Remember being a kid and your parents would take you into a candy store and say you could pick out one thing, or spend $5.00? Your eyes got huge. Mouth started to drool. Heart started to pound out of control. Ya you do! Well that's how I feel right now as I search for a new bike! I currently ride a 2013 FELT Z5. Make no mistake, I absolutely love this bike. It was my second road bike ever and the bike I rode in my first triathlon, the IRONMAN 70.3 in Victoria. Buuuuuttttttttt…….as any bike lover will know, you’re always looking for that next bike. This is exactly where I find myself.
This isn’t a post on whether you need a triathlon-specific bike or the pros and cons of a road bike vs a triathlon bike. Nope. Those exist elsewhere. It is about my decision process to purchase a new bike to help me meet my specific training and event goals. For me the decision has been made. I will keep my FELT Z5 for rides that are more hilly or curvy. Grand Fondo’s, Charity rides, etc.
My next bike is going to triathlon specific, and this is why:
- Frame Geometry: the frame geometry on a tri bike is designed to maximize rider energy. While the ride is the longest event by distance, it is still only one of three events. The frame geometry helps conserve those legs for you know, that long-ass run that is coming up. How does it do this? One significant way is with a steeper seat tube angle (meaning the seat tube is closer to vertical than a road bike). This puts you in a more forward position, with open hips over the crankset, creating a different distribution of work to muscle groups (more hamstring & glute, less quad) and setting you up better to transition to the run.
- Fingertip Shifting: I’m comfortable in aero. I actually prefer riding long distances in this position. Being able to shift in the aero position with shifters at the end of the aerobars allows you to stay in the aero position longer, meaning less movement and increased aerodynamics over longer periods.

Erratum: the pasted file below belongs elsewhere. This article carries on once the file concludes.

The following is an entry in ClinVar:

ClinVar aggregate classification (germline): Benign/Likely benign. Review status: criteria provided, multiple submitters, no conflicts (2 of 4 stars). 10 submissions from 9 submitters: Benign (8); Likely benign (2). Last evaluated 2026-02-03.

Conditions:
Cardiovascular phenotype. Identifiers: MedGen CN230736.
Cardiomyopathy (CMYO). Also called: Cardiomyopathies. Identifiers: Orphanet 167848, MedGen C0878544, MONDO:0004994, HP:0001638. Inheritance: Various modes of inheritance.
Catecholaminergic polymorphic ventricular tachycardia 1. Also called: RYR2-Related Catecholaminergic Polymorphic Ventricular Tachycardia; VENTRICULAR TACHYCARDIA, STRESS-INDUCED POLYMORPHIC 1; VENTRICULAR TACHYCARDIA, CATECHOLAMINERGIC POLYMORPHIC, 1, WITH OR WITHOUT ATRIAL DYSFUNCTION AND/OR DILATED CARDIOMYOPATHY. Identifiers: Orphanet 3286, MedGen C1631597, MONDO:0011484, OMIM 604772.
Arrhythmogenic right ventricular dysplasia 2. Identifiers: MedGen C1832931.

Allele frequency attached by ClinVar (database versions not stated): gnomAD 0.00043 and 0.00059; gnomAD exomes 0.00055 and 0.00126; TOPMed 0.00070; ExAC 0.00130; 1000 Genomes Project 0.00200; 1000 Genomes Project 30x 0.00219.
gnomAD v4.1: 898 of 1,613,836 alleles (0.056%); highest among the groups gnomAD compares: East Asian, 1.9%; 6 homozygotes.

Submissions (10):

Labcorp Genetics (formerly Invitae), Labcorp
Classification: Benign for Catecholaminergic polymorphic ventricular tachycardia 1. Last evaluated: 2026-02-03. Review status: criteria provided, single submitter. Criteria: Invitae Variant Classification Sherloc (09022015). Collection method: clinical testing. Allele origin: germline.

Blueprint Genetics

- Aero Maximization: I like to go fast! Triathlon specific bikes are designed to maximizing aerodynamics and go fast (see above)! Enough said. Or so I hope!! There is a litany of research out there, but it is safe to say, in most cases an aero triathlon specific bike is going to get the rider in comfortable and aerodynamic position, increasing efficiency, aerodynamic benefits and speed. Especially compared to my current bike.
- They Look Sexy as %$&#!
With what I’m trying to accomplish, I’ll see benefits of switching to any triathlon bike. That might not be the case for everyone. Given your goals - maybe a tri it triathlon, or your first IRONMAN 70.3 - a road bike with some clip on aerobars might be the best bang for your buck. Take a minute and assess your goals, then find a bike to best help you achieve them. It is an important decision, don’t take it lightly.
That was the easy part. There is so much to consider when purchasing a bike - brand, fit, gear set, wheels, shoes, helmet, saddle, the litany of accessories hydration, storage, power meters. The list goes on and on. Below are my take on a few of the bike and bike considerations I’m thinking about when making my new purchase (this list is not exhaustive, just a few of the more important elements):
Fit, Fit, Fit
It goes without saying that bike fit is my number one criteria. If the bike doesn’t fit you, all the benefits and expensive components aren’t really going to matter. It sounds funny, but in much the way some brands of “straight cut” jeans get hung up on my calves and some don’t; not all bikes will provide the comfortable fit you're looking for. Feel is important. Take the time to find the bike that "feels" right for you.
It goes without saying that any bike you buy should include a professional bike fit. Some places will measure you before you buy your bike and match brands to you based on a number of factors some will do it after the fact. MAKE SURE YOU DO THIS. The extra money, if you have to spend it, is worth it and your body will love you for it.
Mechanical vs. Electronic Shifting